Long-Term Tax Strategy: Five Questions to Ask Your Advisor

Mark Avallone, Contributor, Forbes

March 18, 2016

long term tax strategy

The Tax Deadline is quickly approaching and the influx of 2016 tax tips is hitting the newsstands. While it’s a great time to brush up on the tax laws and create a 2016 game plan, it’s also important to take a step back and think about the bigger picture and your long-term tax approach.

The Rising Tax Burden

Today’s middle class is faced with many financial challenges – a tough job market, stagnant wages, lack of savings, and the rising cost of health care (from both higher premiums and higher deductibles).  The increasing tax burden on the middle class is also a headwind for those trying to gain their financial freedom and retire comfortably. With Federal debt at an all-time high and state capitals needing to fund their budgets, the middle class will likely be asked to pay more. Whether it is in the form of higher federal and state income taxes, property taxes, higher fees (such as raising the cost of car registrations, toll roads, various licenses, etc.), or the elimination of deductions and loopholes, lawmakers can get creative when they need to raise money. And despite what some politicians say, our current economic climate is showing few signs for a lower, future tax environment. In fact, some politicians are openly calling for an increase in taxes.

More than ever before, today’s middle class needs to be aware of this rising tax burden and take steps to reduce its impact now and in the future. As you begin creating your 2016 game plan, remember this bigger economic picture and consider a longer-term approach to reducing the tax burden’s impact on you.

Long-Term Tax Strategy

The strategic tax moves that we are talking about here go beyond the usual deductions in our annual tax filings. Your financial planning should include a short and long-term tax strategy, and because the strategies vary from person to person, it’s best that you to speak with a financial professional. When looking into your long-term tax approach or when you meet with your financial professional, ask yourself (or him/her) the following questions.

  • Ordinary income, capital gains, and dividends all have different tax treatment. Am I managing my tax bill accordingly?
  • Before I sell an asset, am I considering the tax implications?
  • What are the future tax implications of my savings/investments? Have I looked into tax-advantaged options (e.g. Roth IRA’s or tax-advantaged permanent life insurance)?
  • Have I considered asset location as a tax management tool (e.g. placing bonds, multi-asset funds, and actively traded strategies, etc., inside tax-deferred vehicles, and placing tax sensitive equities and municipal bonds in taxable accounts)?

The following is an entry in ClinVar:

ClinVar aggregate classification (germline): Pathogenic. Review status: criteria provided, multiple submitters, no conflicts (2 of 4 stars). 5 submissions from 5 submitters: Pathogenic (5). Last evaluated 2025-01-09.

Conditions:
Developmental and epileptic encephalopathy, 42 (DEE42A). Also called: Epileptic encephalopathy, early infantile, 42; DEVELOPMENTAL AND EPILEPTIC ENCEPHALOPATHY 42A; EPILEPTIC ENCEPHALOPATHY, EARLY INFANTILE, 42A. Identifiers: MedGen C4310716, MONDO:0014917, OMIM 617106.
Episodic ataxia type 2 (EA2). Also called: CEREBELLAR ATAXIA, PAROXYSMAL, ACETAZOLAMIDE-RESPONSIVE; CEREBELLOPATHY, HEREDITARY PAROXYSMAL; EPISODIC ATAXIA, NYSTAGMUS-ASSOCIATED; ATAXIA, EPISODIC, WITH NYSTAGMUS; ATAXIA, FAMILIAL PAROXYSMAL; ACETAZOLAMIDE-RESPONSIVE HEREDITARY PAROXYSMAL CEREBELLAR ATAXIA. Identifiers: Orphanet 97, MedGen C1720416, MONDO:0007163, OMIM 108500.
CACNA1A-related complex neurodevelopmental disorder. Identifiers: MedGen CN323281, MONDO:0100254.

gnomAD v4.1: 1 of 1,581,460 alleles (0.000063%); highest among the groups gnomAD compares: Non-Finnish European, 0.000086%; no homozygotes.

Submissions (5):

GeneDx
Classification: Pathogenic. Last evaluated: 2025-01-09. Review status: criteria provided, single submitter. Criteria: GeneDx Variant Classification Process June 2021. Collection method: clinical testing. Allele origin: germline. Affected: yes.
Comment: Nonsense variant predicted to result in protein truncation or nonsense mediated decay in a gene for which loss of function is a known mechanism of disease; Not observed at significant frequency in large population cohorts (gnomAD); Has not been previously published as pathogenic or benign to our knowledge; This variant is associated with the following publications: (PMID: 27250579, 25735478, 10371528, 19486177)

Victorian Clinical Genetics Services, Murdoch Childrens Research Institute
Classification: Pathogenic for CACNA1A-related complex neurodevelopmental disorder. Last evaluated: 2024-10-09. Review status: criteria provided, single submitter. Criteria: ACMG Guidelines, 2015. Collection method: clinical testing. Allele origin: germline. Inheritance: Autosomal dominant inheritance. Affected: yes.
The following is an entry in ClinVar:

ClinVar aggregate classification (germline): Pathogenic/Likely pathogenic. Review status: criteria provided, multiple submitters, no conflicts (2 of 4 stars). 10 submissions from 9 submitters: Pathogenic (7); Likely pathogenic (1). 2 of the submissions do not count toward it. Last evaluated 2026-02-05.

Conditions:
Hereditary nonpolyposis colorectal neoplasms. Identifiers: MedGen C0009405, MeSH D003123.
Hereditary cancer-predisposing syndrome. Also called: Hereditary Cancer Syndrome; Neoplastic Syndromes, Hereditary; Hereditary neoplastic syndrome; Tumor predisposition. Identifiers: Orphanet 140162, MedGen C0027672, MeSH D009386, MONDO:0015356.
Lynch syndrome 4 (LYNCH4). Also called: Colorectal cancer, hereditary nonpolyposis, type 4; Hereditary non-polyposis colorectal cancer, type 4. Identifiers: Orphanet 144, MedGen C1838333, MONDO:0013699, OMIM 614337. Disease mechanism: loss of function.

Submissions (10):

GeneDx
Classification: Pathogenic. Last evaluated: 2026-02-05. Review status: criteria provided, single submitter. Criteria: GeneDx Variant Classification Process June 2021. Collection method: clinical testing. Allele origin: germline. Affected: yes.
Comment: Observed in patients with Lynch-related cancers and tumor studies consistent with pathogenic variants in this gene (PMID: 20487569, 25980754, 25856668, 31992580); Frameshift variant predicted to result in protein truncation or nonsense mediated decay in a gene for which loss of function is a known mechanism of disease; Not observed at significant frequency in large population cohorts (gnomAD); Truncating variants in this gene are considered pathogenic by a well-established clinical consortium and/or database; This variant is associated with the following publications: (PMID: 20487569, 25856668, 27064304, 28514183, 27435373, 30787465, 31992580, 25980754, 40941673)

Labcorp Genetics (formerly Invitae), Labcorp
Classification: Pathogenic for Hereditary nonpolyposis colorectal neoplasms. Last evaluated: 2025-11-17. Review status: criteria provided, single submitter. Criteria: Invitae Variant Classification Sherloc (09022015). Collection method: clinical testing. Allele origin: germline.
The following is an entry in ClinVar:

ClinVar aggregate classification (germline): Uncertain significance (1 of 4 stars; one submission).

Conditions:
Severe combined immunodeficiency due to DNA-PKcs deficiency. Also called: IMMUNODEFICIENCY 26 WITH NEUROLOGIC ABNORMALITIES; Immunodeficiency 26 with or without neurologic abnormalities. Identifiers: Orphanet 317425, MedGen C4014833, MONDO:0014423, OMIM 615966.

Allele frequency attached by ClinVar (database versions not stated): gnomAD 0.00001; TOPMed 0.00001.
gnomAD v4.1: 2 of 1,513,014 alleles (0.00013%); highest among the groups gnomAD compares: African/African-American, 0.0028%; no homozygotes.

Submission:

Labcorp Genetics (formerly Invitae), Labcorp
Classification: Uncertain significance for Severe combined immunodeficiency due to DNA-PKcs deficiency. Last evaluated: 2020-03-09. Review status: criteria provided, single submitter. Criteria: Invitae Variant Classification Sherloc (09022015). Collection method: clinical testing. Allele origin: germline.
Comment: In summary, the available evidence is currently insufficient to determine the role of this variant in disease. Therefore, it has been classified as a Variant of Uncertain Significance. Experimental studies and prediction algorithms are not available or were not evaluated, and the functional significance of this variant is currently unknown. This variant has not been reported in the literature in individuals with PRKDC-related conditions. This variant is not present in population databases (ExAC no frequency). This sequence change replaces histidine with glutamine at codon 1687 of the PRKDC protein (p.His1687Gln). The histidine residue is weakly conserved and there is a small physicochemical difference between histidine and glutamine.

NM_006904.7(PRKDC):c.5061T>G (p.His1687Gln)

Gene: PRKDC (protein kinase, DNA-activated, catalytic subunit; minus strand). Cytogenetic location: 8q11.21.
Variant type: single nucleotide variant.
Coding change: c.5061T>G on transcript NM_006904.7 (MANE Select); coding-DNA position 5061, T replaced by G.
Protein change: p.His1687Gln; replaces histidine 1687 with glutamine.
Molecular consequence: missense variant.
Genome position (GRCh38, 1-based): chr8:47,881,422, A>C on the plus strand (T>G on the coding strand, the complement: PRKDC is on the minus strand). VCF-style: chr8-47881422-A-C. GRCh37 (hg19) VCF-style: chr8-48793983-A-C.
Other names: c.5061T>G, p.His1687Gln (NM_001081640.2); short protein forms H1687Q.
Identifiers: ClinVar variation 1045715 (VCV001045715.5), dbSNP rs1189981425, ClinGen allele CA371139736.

• What is the after-tax cost of my current debt, and if it is low, how can I leverage this smart debt to my advantage?

The answers to these questions and your subsequent actions will help you reduce the impact of this rising tax burden. Keep in mind that you are not alone in this. As I wrote in my first Forbes article, ‘In 2015, married joint tax filers with a combined income of $74,901 are in the 25% tax bracket; single filers enter the 25% bracket at $37,451. State income tax can in some instances add nearly ten percentage points bringing a typical Gen X family into a 30% or higher tax bracket. Additionally, if you are in one of the highest tax brackets and subject to the investment taxes within the Affordable Care Act, you can approach a 50% tax bracket!’ You are ahead of curve by acknowledging our current economic climate and considering a new approach. Though the tax burden is rising, you can work to limit its impact on you and your financial future.

This article was written by Mark Avallone from Forbes and was legally licensed through the NewsCred publisher network.

The strategies mentioned in this article will often have tax and legal consequences; therefore, it is important to bear in mind that First Republic does not provide tax or legal advice.  This information is provided to you “AS IS”, does not constitute legal advice, is governed by our Terms and Conditions of Use, and we are not acting as your attorney. We make no claims, promises or guarantees about the accuracy, completeness, or adequacy of the information contained here.  Clients’ tax and legal affairs are their own responsibility – Clients should consult their own attorneys or other tax advisors in order to understand the tax and legal consequences of any strategies mentioned in this article.